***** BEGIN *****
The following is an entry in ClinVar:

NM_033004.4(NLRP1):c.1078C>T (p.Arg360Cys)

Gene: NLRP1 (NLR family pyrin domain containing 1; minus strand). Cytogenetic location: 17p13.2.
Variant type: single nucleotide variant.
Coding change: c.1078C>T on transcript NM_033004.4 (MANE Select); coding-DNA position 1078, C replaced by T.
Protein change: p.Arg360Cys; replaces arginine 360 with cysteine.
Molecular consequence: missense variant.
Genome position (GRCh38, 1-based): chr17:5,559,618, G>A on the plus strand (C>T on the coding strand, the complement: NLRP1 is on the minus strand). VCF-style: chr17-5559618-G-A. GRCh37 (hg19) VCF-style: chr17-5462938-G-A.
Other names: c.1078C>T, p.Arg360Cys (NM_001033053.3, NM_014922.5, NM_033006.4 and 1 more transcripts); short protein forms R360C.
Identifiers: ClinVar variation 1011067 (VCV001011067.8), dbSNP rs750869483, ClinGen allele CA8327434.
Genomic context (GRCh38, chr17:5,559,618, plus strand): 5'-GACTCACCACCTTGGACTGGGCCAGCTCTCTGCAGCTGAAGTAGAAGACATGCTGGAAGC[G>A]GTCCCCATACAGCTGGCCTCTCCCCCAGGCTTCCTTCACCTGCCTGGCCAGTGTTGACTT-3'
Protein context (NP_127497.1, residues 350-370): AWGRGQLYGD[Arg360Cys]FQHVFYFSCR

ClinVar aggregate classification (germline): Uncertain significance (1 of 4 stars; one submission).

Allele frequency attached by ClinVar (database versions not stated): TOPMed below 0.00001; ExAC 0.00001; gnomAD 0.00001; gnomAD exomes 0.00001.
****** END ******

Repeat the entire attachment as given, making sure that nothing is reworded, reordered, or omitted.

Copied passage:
The following is an entry in ClinVar:

NM_033004.4(NLRP1):c.1078C>T (p.Arg360Cys)

Gene: NLRP1 (NLR family pyrin domain containing 1; minus strand). Cytogenetic location: 17p13.2.
Variant type: single nucleotide variant.
Coding change: c.1078C>T on transcript NM_033004.4 (MANE Select); coding-DNA position 1078, C replaced by T.
Protein change: p.Arg360Cys; replaces arginine 360 with cysteine.
Molecular consequence: missense variant.
Genome position (GRCh38, 1-based): chr17:5,559,618, G>A on the plus strand (C>T on the coding strand, the complement: NLRP1 is on the minus strand). VCF-style: chr17-5559618-G-A. GRCh37 (hg19) VCF-style: chr17-5462938-G-A.
Other names: c.1078C>T, p.Arg360Cys (NM_001033053.3, NM_014922.5, NM_033006.4 and 1 more transcripts); short protein forms R360C.
Identifiers: ClinVar variation 1011067 (VCV001011067.8), dbSNP rs750869483, ClinGen allele CA8327434.
Genomic context (GRCh38, chr17:5,559,618, plus strand): 5'-GACTCACCACCTTGGACTGGGCCAGCTCTCTGCAGCTGAAGTAGAAGACATGCTGGAAGC[G>A]GTCCCCATACAGCTGGCCTCTCCCCCAGGCTTCCTTCACCTGCCTGGCCAGTGTTGACTT-3'
Protein context (NP_127497.1, residues 350-370): AWGRGQLYGD[Arg360Cys]FQHVFYFSCR

ClinVar aggregate classification (germline): Uncertain significance (1 of 4 stars; one submission).

Allele frequency attached by ClinVar (database versions not stated): TOPMed below 0.00001; ExAC 0.00001; gnomAD 0.00001; gnomAD exomes 0.00001.